The tractor is well done with the HDR treatment, but the rest of the
    shot competes too much with the tractor. Nature isn't this garish. I
    don't do HDR, and don't know if this is possible, but think this would
    be done better masking the tractor and treating only the tractor with
    the HDR effect and leaving the surroundings untouched. That would set
    off the tractor.
     
    tony cooper, May 29, 2011
    #11
  12. RichA

    Paul Furman Guest

    Heh, that area has spectacular pristine wildflower meadows, which you
    can see in the background. Those only exist where a tractor has never
    plowed, in the 400 years since the Spaniards arrived. That's the
    foreboding I see in the picture!
     
    Paul Furman, May 29, 2011
    #12
  13. RichA

    Savageduck Guest

    So perhaps this is the sort of treatment you are talking about?
    < http://homepage.mac.com/lco/filechute/DNC1007Mw.jpg >
     
    Savageduck, May 29, 2011
    #13
  14. RichA

    Savageduck Guest

    That is out on Carrizo Plains, the Spring wild flowers there can be
    spectacular.
    < http://homepage.mac.com/lco/filechute/DNC0993w.jpg >
    < http://homepage.mac.com/lco/filechute/DNC1021w.jpg >
    Need I say, those are not HDR.

    The real foreboding is the San Andreas Fault Zone running about 800 to
    1000 yards behind the tractor, to the East of where I took the shot.

    ....and soon to the North of the National Monument, they will be
    installing a massive solar power generation array.
     
    Savageduck, May 29, 2011
    #14
  15. RichA

    Savageduck Guest

    On 2011-05-29 09:50:40 -0700, tony cooper <> said:
    Here is one without the "dark and foreboding" sky.
    ....and I don't think "HDR enthusiasts" necessarily like those "dark and
    foreboding skies."
    < http://homepage.mac.com/lco/filechute/MB-NHM-HDR-Comp.jpg >

    Again there is certainly a time and place for HDR, it is just another
    tool I enjoy tinkering with.
     
    Savageduck, May 29, 2011
    #15
  16. RichA

    Eric Stevens Guest

     
    Eric Stevens, May 29, 2011
    #16
  17. RichA

    Eric Stevens Guest

    Norman Rockwell?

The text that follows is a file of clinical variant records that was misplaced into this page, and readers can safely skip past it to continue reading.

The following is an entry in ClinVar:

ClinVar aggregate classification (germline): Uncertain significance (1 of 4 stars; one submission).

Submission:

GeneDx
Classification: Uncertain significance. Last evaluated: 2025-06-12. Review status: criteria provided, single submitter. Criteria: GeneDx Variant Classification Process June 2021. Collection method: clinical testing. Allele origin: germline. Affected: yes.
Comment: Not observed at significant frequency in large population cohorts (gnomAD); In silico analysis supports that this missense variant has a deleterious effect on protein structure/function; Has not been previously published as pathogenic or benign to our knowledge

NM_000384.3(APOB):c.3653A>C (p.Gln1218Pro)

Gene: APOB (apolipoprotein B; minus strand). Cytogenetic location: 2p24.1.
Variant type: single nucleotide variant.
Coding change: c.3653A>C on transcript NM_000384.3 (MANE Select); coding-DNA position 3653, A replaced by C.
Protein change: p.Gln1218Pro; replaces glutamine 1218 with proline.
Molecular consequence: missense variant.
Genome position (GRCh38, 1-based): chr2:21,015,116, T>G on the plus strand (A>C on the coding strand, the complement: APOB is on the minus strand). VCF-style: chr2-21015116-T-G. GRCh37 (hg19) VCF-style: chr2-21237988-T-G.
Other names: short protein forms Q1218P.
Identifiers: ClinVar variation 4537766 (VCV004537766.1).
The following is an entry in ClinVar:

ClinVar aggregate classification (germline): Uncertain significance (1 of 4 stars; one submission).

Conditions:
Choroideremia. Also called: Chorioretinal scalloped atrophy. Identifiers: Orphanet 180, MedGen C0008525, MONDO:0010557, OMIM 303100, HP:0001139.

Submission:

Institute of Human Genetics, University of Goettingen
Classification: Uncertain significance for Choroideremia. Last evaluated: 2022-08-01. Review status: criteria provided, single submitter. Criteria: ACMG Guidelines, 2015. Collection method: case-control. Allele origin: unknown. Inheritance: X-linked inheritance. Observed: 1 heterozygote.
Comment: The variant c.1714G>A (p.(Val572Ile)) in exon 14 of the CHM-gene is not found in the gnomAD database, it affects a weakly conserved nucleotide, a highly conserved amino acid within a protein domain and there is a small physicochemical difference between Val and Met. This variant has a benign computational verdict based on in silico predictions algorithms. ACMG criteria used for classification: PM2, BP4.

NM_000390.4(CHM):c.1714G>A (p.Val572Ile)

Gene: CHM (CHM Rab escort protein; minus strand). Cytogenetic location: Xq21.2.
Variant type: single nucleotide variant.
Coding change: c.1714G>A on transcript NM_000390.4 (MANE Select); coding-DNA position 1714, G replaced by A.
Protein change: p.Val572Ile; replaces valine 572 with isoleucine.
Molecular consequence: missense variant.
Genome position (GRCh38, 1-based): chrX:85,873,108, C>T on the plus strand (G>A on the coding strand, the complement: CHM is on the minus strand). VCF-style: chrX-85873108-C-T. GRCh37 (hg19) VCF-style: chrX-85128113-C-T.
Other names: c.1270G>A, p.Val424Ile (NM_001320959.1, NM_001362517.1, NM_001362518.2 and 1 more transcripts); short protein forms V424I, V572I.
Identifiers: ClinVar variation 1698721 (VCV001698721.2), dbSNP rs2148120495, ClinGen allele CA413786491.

Regards,

    Eric Stevens
     
    Eric Stevens, May 29, 2011
    #17
  18. RichA

    tony cooper Guest

    That's much better. To me, the grass around the tractor is still too
    bright. Tone that down, and you have a good photograph.

    A question, though...is the real grass the bright green or what I
    expect? I don't see real grass that is bright green like that, but
    that may be because of what I'm used to seeing here in Florida.
     
    tony cooper, May 29, 2011
    #18
  19. RichA

    Savageduck Guest

    I agree, That is a scene which always seems best in B&W, as does this one.
    < http://homepage.mac.com/lco/filechute/HalfDome_0954BWcw.jpg >

    I was Just using the Valley shot as an HDR demo. Now that I can,
    whenever I am faced with a deep shadow and contrast situation as in
    that shot, I shoot a bracketed set for non-HDR exposure selection, or
    to play with HDR. That way I can do whatever I feel like once I get it
    into my computer.

    Over the years and the various trips up to Yosemite, I always try to
    get a few shots from "Tunnel View" and various other spots up there so
    that I can play Adams.
     
    Savageduck, May 29, 2011
    #19
  20. RichA

    Savageduck Guest

    That was Spring after a particularly wet Winter when the hills are
    almost radiant green. Three more weeks and you would be looking at
    straw.
     
    Savageduck, May 29, 2011
    #20
    1. Advertisements

Ask a Question

Want to reply to this thread or ask your own question?

You'll need to choose a username for the site, which only take a couple of moments (here). After that, you can post your question and our members will help you out.